How Can You Make a Trade Show Booth Eco-Friendly? 

By Lisa Cericola June 29, 2009, 9:00 AM EDT

Sherwin-Williams's booth at the American Institute of Architects' National Convention and Design Exposition.

Photo: Courtesy of Sherwin Williams

Thanks to a burgeoning green products industry, there are plenty of eco-friendly options for trade show booths, from nontoxic paint to sustainable building materials. The challenge is sorting through them all to find what really works, while remembering to consider important factors like transportation and reusability.

Sherwin-Williams created its first eco-friendly trade show booth with Gallo Displays in Cleveland, Ohio, for the American Institute of Architects’ National Convention and Design Exposition in May 2008. Gallo used recycled aluminum framing and Plyboo, a wood alternative derived from bamboo. Although pleased with the results, the company made different choices when designing an exhibit for the January 2009 International Builders Show in Las Vegas. This booth was made primarily of BioBoard, a wood alternative made from recycled materials, with Plyboo and PaperStone (panels made of recycled paper) for counters.

It can be tough to find products that are as sturdy as they are eco-friendly. “Work closely with your 3-D marketing partner to do a lot of research in terms of all that is out there,” says Tresa Makowski, director of trade communications for Sherwin-Williams. “Some things might sound good, but you want to make sure that they are durable and work in terms of the construction process. A good company will help you work through that.”

Even if a product is eco-friendly, planners say it is important to note other environmentally detrimental factors, like whether it requires a lot of shipping. For the Solar Panel International Conference last year in San Diego, Mitsubishi Electric worked with Signal Hill, California-based Bowman Design Group to create a green booth inspired by a Japanese Zen garden, complete with rocks, sand, and moving water. “We used eco-sensitive fabric and low-V.O.C. [volatile organic compounds] inks for the graphic panels, aluminum frames, which are recyclable, and tatami mats in the conference rooms, which are natural,” says marketing communications manager Jenean Smith. “There were other eco-friendly options we could have chosen, but many of them have trade-offs. For example, bamboo is fast-growing, but is often shipped from China.”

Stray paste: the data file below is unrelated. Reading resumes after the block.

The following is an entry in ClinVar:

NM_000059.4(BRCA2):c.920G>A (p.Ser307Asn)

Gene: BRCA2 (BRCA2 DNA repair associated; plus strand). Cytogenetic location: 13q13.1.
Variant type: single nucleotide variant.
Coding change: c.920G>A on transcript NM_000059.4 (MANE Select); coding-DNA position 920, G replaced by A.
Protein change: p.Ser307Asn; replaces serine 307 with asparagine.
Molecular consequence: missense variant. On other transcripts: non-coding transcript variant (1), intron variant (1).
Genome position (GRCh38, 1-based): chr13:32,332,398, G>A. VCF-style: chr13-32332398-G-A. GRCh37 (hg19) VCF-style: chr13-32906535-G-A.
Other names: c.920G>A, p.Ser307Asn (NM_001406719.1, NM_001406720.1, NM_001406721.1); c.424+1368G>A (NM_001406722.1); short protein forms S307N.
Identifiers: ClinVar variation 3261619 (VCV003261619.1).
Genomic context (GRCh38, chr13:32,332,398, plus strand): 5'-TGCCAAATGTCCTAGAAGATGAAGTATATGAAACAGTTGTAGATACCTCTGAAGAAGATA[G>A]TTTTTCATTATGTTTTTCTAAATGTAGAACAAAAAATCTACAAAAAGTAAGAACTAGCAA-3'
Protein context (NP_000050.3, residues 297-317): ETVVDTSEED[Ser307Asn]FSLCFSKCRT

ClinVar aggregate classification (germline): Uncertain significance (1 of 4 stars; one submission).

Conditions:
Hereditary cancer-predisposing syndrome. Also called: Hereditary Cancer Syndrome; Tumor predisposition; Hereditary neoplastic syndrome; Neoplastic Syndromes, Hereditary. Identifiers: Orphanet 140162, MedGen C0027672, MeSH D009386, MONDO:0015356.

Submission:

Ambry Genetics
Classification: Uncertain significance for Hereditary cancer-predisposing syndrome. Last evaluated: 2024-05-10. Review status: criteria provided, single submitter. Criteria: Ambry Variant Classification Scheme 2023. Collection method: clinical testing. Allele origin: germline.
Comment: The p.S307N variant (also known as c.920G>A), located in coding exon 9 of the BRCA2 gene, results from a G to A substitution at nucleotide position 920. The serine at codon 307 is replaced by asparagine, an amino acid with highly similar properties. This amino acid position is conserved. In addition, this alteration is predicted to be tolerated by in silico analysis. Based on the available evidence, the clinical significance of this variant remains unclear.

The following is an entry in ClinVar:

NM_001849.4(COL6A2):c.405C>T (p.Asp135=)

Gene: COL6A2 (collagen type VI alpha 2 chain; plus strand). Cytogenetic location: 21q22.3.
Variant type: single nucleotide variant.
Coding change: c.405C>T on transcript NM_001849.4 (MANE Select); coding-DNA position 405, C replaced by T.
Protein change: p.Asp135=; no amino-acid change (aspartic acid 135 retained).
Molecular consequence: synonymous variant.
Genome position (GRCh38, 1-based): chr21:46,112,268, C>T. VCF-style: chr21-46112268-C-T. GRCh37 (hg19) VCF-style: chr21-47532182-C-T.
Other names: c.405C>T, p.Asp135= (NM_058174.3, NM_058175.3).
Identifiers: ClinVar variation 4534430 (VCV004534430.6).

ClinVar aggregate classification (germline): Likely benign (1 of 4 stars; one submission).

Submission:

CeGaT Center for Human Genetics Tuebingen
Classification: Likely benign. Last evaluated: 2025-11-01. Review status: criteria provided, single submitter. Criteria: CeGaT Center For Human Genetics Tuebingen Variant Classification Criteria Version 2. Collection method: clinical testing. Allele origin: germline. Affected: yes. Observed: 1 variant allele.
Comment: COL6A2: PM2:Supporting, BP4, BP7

Last year, the sports, entertainment, and conventions division of professional services company Aramark retired its 10-year-old booth for something newer and greener to debut at the International Association of Assembly Managers convention in Anaheim, California. “We wanted to create more space and better visual sight lines, and felt it was important to [make the booth] environmentally sustainable,” says director of marketing Jami Leveen. Aramark worked with Glassboro, New Jersey-based Certainly Wood Inc. and Belcamp, Maryland-based Acer Exhibits to construct a 20- by 30-foot exhibit space with recycled aluminum, Kirei (building materials made from sorghum straw), and formaldehyde-free regrown domestic birch plywood. They also reduced the amount of lighting to consume less energy. The old booth didn’t go to waste, either: Parts of it went to other divisions of the company for use in other exhibits.

“When you’re doing something green, there is an investment required. But over the long term you will see savings, whether it reduces shipping, or water, or electricity,” Leveen says. “Sometimes people lose sight of that fact because they don’t want to pay anything up front. But you have to look at the long-term investment.”

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